Columbia College’s President Fairchilds Prepares Her Exit
Columbia, CA — With a series of significant goals met, solid leadership and a strong strategic plan in place, Columbia College’s president says she is ready to pass the torch.
Speaking with Clarke Broadcasting about her decision to retire this June, Dr. Angela Fairchilds, whose four-year Mother Lode tenure caps off a 38-year career in higher education, says that her head and heart both finally chimed in to tell her it is time to step back. Chuckling, she confides, “My husband has been retired now for 15 years — he retired when we came back to California from Arizona — and I think he was hoping then that I would have been ready!”
Describing Columbia College as a special place that she knows will be left in safe hands, Fairchilds confides, “The timing feels right. We have a talented leadership team in place now…some strong faculty working collegially to achieve the goals and priorities of the college and meeting the needs of the students and the community.” Adding to her rationale she notes, “We have our strategic plan in place, our foundation is really on solid ground and we just launched the Columbia Promise [a free tuition program, as reported here] for the high school students. So we have accomplished a lot in the last four years — and I think the college is moving forward on a strong path and we have the right leadership team in place to keep it moving along.”
A Healthy Time To Depart
When Fairchilds arrived in 2014, fresh from a similar post at Woodland Community College, she did not see a retirement horizon, though watching personal friends over the past couple of years lose their spouses, some very suddenly and unexpectedly, started her thinking about it. “I wanted to make sure Dave [my husband] and I had quality time together to travel and do some of the fun, leisurely things on our own schedule while we still had the time together — and good health to travel and do those kinds of things,” she explains. Those thoughts helped form her decision over this past Christmas break.
Looking back on her time at Columbia she recounts, “One of the things that I made a priority when I arrived was to make sure the college reconnected in a meaningful way to the community and I think we have done that.” Since word first began circling about her retirement a few weeks ago, she says she received welcome confirming feedback about that effort.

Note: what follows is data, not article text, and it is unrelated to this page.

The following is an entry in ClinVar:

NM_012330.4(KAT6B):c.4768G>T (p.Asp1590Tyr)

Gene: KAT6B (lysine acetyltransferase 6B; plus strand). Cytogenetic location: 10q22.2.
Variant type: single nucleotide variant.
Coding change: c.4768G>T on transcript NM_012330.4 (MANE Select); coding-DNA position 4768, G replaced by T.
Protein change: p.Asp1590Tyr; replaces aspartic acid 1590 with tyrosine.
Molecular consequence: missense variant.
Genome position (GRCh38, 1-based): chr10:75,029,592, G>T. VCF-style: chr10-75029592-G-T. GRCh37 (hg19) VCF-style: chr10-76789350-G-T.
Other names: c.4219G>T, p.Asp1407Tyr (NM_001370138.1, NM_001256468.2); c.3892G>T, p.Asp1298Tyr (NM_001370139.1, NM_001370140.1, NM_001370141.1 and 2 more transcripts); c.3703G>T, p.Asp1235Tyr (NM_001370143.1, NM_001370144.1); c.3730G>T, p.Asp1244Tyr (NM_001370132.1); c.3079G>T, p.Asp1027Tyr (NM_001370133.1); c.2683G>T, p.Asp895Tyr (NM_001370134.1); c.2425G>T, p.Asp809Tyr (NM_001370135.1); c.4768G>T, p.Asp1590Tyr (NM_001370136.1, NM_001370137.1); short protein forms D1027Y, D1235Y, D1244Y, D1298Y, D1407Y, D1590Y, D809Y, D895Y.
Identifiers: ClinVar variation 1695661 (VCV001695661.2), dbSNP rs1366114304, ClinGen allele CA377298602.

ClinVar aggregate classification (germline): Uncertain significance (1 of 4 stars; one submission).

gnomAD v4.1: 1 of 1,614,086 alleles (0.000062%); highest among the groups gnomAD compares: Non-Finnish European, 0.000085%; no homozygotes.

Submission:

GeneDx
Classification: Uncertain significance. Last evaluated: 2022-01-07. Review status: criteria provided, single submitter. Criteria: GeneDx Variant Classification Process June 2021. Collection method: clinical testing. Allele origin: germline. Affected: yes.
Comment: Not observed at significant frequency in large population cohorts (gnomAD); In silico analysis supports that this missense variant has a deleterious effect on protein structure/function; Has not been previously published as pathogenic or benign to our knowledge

Too, she says, “Columbia becoming well-known in the state and nationally because, as I like to say, ‘we are small but mighty’. The team up here is not afraid to compete against the ‘big dogs’. We have been successful and the [college’s] apprenticeship grants [as reported here] are a fine example of that. For a small college for us to be able to qualify for that type of funding and those kinds of programs is significant. Getting that kinds of recognition… looking for different ways to serve our community and help our students be successful is front and center for us — and I think that we have done an excellent job with those two things.”
Recruitment Plans Now Rolling
As far as succession plans go, Fairchilds says the processes are in place. The district has contracted with a recruiting consultant; published the opening of her position; formed a review committee and set up a timeline that anticipates a new president to be on board by the beginning of July. In fact, final interviews and public forums are slated the week of April 16-20, while faculty and staff are still within the school year.
“I wanted to give the district the whole six-month time-frame to find somebody to fill my size six and a half shoes,” Fairchilds jokes, adding that when the time comes to go it will definitely be a tug for her. Future plans include retiring to Oro Valley just outside of Tucson, Arizona, where she and her husband have maintained a longtime home that will become a home base for travel and other activities. An Alaska cruise planned for June has been pushed to September, a time that she notes was previously impossible for her to travel at all. It will be followed sometime next year with a nice long break in the British Isles, her home country.
Looking to her soon-to-be new schedule ahead, Fairchilds is practically incredulous as she shares a parting comment, “In 38 years I have never been able to be gone for more than two weeks at a time, so I am really looking forward to…nice quiet time, traveling with my husband — and not having anyone else but me driving my schedule!”